Thu | Oct 29, 2020

In round two, CAPRI recommends deposit refund system for plastics

Published:Thursday | July 26, 2018 | 12:00 AM

Reminiscent of the monetary incentives drinks companies shelled out for the return of glass bottles, the Caribbean Policy Research Institute, CAPRI, this week proposed a deposit refund system for plastics.

However, as indicated from Wednesday's forum staged in Kingston by the think tank, the groups involved in Jamaica's current fight to alleviate plastic waste were conflicted over who should take the lead on the initiative private sector or government.

The refund system is CAPRI's second recommendation on how to effectively incentivise behavioural change. Its first laid at a another forum last year titled 'Choking on Plastics', was for plastics to be taxed to dissuade their usage.

This week, with a focus on PET, or polyethylene terephthalate, bottles, lead researcher and director for sustainability at CAPRI, Dr Suzanne Shaw, proposed a recoverable cess on plastic bottles - within a deposit refund system - which promises a recovery rate of 60 per cent in 10 years.

PET bottles are extruded or moulded for packaging foods and beverages, among other consumer products. The cost to produce PET has declined over the years as the price of oil fell, and uses of the bottles have increased exponentially.

Rohan Brown, manager of Jamaica Recycles, a panellist at the forum, said that four years ago when the price of oil was at its highest, recycling demand led to exports of seven million bottles annually from Jamaica. This has since fallen to one million bottles.

"Companies overseas say it's less hassle to use oil than to recycle," he said.

He and another panellist, Francois Chalifour, the marketing and development director at plastics manufacturer Wisynco Group Limited, who manages Wisynco's recycling programme, estimated annual output of plastic bottles in Jamaica at 650 million.

Edison Carr, the planning manager at state-run National Solid Waste Management Authority, NWSMA, another panellist at Wednesday's forum, said plastics account for 17 per cent of solid waste and PETs three per cent, with the latter being largely responsible for fires on the Riverton City dump in Kingston.

He said waste collected had increased from 672,000 tonnes in 2014 to 872,000 tonnes in 2017. Savings from PET reductions, he said, could be channelled into more efficient solid waste management systems.

Citing the deposit return system adopted in Germany which has achieved a 90 per cent recycling rate, Shaw said Jamaica could achieve $2 billion in annual savings by year 2040.

CAPRI's proposed deposit return system for PETs, as outlined by Shaw, would involve beverage importers and manufacturers paying a fee in tandem with the numbers of bottles introduced to the market. This information would be passed on to supermarkets/retailers, who in turn would incorporate the fee into the price of the product as a deposit.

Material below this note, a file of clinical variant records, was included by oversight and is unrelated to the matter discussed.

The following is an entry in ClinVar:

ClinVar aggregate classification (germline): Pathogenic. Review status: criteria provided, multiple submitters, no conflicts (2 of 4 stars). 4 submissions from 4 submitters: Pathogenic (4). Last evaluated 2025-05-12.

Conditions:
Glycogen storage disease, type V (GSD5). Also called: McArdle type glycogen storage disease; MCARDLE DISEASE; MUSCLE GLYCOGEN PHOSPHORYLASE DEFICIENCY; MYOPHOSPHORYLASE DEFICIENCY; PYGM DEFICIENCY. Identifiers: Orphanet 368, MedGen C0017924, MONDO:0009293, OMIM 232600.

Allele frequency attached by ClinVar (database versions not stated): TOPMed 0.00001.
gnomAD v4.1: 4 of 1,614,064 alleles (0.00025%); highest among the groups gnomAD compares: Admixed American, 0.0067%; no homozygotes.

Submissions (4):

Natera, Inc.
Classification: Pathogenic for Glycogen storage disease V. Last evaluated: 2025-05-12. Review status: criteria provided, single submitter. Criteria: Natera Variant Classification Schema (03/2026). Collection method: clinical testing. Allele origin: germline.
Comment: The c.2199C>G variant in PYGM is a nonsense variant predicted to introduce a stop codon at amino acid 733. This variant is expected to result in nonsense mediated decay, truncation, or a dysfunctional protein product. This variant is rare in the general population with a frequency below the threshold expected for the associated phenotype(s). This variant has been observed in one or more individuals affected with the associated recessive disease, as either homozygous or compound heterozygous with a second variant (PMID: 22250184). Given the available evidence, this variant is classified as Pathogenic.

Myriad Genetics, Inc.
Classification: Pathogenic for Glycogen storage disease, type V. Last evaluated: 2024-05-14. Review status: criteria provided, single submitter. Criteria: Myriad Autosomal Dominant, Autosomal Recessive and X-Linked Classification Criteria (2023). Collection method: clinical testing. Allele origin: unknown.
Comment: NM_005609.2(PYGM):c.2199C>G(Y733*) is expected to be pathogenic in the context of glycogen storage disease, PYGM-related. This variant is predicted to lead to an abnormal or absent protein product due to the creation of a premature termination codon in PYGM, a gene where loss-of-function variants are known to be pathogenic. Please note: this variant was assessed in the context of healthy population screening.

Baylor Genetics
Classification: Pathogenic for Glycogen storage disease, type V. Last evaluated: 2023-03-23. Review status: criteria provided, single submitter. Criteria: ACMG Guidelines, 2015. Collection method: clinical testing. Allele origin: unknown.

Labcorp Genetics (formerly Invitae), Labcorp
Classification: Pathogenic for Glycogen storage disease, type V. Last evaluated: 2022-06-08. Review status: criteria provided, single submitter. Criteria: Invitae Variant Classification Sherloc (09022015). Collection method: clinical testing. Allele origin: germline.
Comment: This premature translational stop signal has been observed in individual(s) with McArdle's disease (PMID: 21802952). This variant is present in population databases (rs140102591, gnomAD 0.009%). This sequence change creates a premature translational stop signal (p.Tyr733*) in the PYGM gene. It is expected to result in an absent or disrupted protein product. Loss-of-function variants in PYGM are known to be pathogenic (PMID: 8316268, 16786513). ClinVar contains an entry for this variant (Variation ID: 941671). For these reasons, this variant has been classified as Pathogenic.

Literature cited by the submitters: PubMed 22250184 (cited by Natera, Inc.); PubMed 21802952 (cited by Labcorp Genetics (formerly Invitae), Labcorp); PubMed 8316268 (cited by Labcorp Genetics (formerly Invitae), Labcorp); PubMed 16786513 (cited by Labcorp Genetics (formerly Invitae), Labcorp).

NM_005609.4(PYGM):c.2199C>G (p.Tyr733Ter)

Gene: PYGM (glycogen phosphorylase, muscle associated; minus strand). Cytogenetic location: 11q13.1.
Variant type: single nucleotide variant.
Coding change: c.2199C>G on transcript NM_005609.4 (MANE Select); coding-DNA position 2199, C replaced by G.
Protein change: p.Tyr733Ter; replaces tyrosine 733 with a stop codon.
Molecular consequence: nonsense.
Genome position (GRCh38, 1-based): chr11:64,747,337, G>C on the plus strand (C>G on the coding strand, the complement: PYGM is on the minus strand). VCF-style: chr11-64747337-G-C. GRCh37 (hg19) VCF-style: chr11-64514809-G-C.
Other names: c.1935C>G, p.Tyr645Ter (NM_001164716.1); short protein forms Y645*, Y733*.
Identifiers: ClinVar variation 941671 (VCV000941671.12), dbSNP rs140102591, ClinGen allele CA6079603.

When consumers return bottles to the point of sale, they would chain their deposit from the retailer. The retailer collects the bottles and makes a declaration to the central administrator for the deposit return system, and is refunded for deposits to the consumer.

Collection models

Shaw said CAPRI examined two different collection models: one to have plastics returned to a few large depots; and the other to have retailers such as supermarkets act as redeemers. The retail model worked better, she said, because it was able to pay for itself and was more convenient for consumers who may not be inclined to travel distances to central depots. "Convenience is a must," she added.

The CAPRI researcher recommended that transport for taking plastics from retail points to the depots be outsourced, as this was less expensive than the administrator of the system funding transport.

The think tank also proposed a gradual increase in the deposit rate on plastic bottles over time. Shaw said CAPRI's survey in Jamaica showed that at $1 per bottle, only 11 per cent were willing to return the bottles, but at $5 up to 85 per cent were willing to make the returns for the deposit.

Under CAPRI's model, Jamaica's deposit return scheme would be designed to achieve a 25 per cent recycling rate in three years and 85 per cent in 15 years, starting with the $1 deposit rate in the first year of implementation and gradually increasing to $5 per bottle by the 15th year of the programme.

The researcher recommended a private-sector-led system, as she said that reviews of state-led programmes indicated higher costs and low recovery rates.

However, Carr of NWSMA said that from a policy standpoint, the State should take the lead. He was supported by Brown of Jamaica Recycles, who said government should take the lead and that a depot system, such as that currently run by his company, should be followed. Jamaica Recycles is an initiative of private-sector interests and the Government.

Chalifour of Wisynco batted for the private sector to lead the deposit return initiative, saying "we agree with the industry-led approach", while also noting that the most important consideration is for the programme to be routinely audited, whoever ends up leading it.